Au cours des dernières années, une prolifération de carrefours giratoires a été observée partout au Canada. À ce jour, il n’existe aucune source unique traitant de la conception, de la construction, du fonctionnement et de l’entretien des carrefours giratoires à l’intention des professionnels canadiens. Chaque région du pays a choisi de s’inspirer de différentes sources, y compris des lignes directrices d’autres pays. Le Guide canadien de conception de carrefours giratoires a pour objet de fournir des renseignements et des conseils sur la planification, la conception, la construction, le fonctionnement, l’entretien et la sécurité des carrefours giratoires au Canada. Le guide sert de document d’accompagnement au Guide canadien de conception géométrique des routes de l’Association des transports du Canada et fournit des directives spécifiques à l’utilisation et à la conception de carrefours giratoires.
The authors of the original 2015 CTAA manuscript “Physical Hardening in Asphalt” wish to acknowledge the response paper submitted by Mr. Alexander (Sandy) Brown. We wish to thank Mr. Brown for his extensive analysis of the weather data surrounding the early 2014 and 2015 cracking incidents in the Battersea Road, Kingston contract of 2009. As the lead author of the original manuscript, and the person who prepared the Battersea Road case study for the 2015 Ottawa podium presentation, I wish to provide this Author’s Closure in response to the discussion prepared by Mr. Brown. I disagree with his conclusion that it would have been better to specify a regular PG -34 grade for the Battersea Road reconstruction. The LS-299 Double-Edge-Notched Tension (DENT) and LS-308 Extended Bending Beam Rheometer (ExBBR) tests and associated acceptance criteria will soon be used by a majority of user agencies in Ontario, and are gaining attention in the rest of Canada and abroad for their precision and results.
Rather than a commentary on the paper presented in the 2015 CTAA proceedings, this is a commentary on the presentation given at the 2015 conference, which presented information not included in the paper. The authors presented information regarding a case study on cracking to an 8-year-old pavement on Battersea Road in Kingston, Ontario. The presentation was critical of the performance of the asphalt cement that met to new specifications developed by the paper’s authors and Queen’s University. The case study presented indicated that while the asphalt cement met all the testing procedures outlined in the contract documents it still cracked in 5 years. The specified asphalt cement grade on the contract was a PG 58-28 meeting Extended Bending Beam Rheometer (ExBBR) and Double Edge Notched Tension (DENT) criteria. The issue that needs to be addressed is the specification of a PG xx-28 for pavements in Kingston, Ontario.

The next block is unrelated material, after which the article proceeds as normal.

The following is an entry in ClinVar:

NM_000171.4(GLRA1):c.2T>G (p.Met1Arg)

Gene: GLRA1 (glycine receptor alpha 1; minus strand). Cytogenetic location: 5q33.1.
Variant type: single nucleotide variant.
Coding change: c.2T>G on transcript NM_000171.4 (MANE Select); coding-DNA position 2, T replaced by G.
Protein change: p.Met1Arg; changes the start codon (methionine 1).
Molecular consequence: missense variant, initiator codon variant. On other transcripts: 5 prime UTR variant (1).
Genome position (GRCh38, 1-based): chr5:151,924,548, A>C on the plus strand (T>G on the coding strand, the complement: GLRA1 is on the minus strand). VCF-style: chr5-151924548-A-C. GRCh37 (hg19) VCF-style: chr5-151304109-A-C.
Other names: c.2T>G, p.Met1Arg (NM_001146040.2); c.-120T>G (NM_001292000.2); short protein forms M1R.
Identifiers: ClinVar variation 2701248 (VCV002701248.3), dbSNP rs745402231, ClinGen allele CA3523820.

The original paper examined initial cracking performance of various pavement sections and evaluated the relationship between field cracking and test results for Extended Bending Beam Rheometer (ExBBR), Double Edge Notched Tension (DENT) test, and Multiple Stress Creep Recovery (MSCR). Some of te pavement sections were constructed as test sections with construction and material variables closely accounted for, while others such as the 2007 investigation and 2011 asphalt cement initiatives were not. Where not constructed as a controlled test section, results can always be debated. However, the overarching observation from all studies was that the poor quality of the asphalt cement was one of the main contributing factors to premature pavement cracking and that implementation of an enhanced specification was necessary. The ultimate goal remains to move towards a performance specification addressing cracking and overall durability. The authors of the original paper would like to acknowledge the commentary by Mr. Sandy Brown, Consulting Engineer in Toronto, Ontario. It is believed that the topic is important and such technical discussions are necessary to better understand the effect of asphalt cement quality on the performance of asphalt pavements. This paper provides our response to the comments in the same order as the commentary paper.
Premature pavement cracking is a type of distress that has been gaining increasing attention in recent years. Much of MTO’s research into the distress has been focused on the quality of the asphalt cement. While this author agrees that the specifications for asphalt cement in Ontario need to be improved, the issues are much broader than just the asphalt cement. Nonetheless, MTO’s paper presents much of the background for their development of two new test procedures: the Extended Bending Beam Rheometer (ExBBR) test and the Double Edge Notched Tension (DENT). These tests were developed to address premature pavement cracking in Ontario. However, an examination of the data presented in the paper in support of the new specifications indicates that the conclusion may not be as certain as portrayed.
A GIS is classically defined as a system that inputs, stores, processes, analyses, and outputs geographic data. Advancements in processing tools and computing power have not changed the fundamental definition. This poster demonstrates how these elements of GIS, represented by the GIS Lifecycle Loop, can be used to analyze road LiDAR data for roadway settlement detection and asset identification.
In recent years, the Ministry of Transportation of Ontario (MTO) has identified a need for a rehabilitation method that: a) has a long service life, b) can be installed in 8-hour construction windows, and c) can be installed reliably. Because of good success in past, PRECAST CONCRETE PANELS were identified as a promising option. Support conditions beneath panels are typically considered to be one of the primary considerations for a well-performing precast slab. During detailed design, three different designs differentiated by their support conditions were produced. A test section was constructed in September 2016 which incorporated each of the three designs. This study considers and evaluates the support conditions based on their construction, including input from the MTO and Dufferin Construction, who constructed the test section.